On the Water

RMS Titanic Life Vest

Five days into its maiden voyage in 1912, the White Star ocean liner Titanic struck an iceberg at full speed in the North Atlantic, en route from England to the United States. For the next few hours, the giant ship took on water and began to nose down into the sea. At 2:20 a.m. on April 15, the gigantic ship sank in 12,500 feet of water 350 miles off the coast of Canada. Within about two hours, the ocean liner Carpathia arrived and rescued the Titanic’s 705 surviving crew and passengers. Around 1,500 people aboard were lost.

Chicago physician Dr. Frank Blackmarr, a Carpathia passenger, helped with the survivors suffering from hypothermia, exposure, and shock. He collected a Titanic life vest during the voyage as a souvenir, and later donated it to the Chicago Historical Society. In 1982, the CHS donated it to the Smithsonian’s National Watercraft Collection. In 1985, the wreck of the Titanic was discovered by a French-American scientific expedition, and the deepwater wreck site has been visited frequently since then by tourists and treasure salvors.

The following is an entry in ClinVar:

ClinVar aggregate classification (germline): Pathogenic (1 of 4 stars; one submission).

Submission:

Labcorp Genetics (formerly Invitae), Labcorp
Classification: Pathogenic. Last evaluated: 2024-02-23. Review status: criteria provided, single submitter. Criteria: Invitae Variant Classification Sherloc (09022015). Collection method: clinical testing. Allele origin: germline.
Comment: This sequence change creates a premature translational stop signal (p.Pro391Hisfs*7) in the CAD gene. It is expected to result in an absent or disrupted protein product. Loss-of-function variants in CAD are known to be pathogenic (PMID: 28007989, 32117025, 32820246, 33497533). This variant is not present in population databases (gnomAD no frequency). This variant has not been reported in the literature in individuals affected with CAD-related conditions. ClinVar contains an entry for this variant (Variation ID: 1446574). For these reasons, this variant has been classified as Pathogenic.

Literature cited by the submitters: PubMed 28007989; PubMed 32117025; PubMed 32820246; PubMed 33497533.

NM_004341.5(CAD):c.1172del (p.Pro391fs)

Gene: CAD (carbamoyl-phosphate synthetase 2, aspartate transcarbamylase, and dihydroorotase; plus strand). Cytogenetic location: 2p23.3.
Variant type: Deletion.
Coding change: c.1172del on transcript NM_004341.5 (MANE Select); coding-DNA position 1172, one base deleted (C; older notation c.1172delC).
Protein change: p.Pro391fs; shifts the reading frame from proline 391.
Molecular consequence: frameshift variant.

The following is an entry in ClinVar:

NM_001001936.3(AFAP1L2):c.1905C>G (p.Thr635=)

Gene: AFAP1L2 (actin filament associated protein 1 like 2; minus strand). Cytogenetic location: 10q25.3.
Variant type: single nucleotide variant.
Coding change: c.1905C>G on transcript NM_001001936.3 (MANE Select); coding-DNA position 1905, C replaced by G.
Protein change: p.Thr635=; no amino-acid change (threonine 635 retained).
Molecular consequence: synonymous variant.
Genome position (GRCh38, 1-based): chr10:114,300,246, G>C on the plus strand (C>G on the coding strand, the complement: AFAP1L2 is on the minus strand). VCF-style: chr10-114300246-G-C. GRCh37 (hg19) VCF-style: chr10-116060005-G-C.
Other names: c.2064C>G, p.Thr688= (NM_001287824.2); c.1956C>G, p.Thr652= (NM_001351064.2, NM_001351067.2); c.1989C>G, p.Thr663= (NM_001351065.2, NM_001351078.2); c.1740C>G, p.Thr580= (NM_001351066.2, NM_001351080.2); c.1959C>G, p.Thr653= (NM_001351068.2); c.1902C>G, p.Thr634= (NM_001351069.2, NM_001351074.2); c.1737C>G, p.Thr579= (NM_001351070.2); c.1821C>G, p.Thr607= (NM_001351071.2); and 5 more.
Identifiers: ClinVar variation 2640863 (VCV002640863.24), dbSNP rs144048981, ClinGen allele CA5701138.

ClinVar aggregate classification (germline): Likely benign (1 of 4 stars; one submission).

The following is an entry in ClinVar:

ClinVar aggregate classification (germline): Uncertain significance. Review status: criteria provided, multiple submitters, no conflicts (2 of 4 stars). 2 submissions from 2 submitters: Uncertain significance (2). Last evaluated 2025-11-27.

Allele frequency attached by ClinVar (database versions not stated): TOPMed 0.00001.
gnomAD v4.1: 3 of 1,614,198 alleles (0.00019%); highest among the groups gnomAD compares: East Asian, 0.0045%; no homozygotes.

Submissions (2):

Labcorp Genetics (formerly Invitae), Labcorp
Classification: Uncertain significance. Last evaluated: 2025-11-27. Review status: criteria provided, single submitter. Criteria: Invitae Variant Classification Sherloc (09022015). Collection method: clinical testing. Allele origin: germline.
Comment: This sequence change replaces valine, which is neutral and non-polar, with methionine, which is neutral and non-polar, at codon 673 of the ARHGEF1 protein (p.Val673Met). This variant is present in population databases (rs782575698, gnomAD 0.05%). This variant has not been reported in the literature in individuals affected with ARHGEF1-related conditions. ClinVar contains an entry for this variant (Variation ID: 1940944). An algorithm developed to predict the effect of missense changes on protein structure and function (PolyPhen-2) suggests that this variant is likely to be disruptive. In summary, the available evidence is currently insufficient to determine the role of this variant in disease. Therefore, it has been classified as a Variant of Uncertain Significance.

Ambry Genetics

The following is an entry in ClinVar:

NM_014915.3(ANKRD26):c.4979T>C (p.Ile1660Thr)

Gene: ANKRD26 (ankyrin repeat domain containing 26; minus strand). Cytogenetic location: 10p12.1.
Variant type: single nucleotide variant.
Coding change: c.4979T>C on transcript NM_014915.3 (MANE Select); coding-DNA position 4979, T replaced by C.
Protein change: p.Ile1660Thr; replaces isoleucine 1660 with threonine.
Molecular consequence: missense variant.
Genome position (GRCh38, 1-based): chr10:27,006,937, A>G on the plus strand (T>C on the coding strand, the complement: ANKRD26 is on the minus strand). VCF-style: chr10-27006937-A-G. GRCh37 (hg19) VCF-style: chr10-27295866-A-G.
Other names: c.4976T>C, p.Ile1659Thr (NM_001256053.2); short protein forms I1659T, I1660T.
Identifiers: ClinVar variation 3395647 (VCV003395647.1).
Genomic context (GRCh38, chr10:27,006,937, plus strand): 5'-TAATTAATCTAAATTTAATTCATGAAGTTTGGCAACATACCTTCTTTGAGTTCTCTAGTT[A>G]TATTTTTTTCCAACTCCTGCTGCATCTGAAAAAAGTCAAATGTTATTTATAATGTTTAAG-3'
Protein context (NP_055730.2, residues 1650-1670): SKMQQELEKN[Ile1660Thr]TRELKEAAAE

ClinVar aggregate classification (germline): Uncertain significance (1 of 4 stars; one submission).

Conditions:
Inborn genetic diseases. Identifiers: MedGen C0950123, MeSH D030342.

ID Number:
23 x 12 in.; 58.42 x 30.48 cm
Gift of Chicago Historical Society (through Teresa Krutz) and Dr. Frank H. Blackmarr

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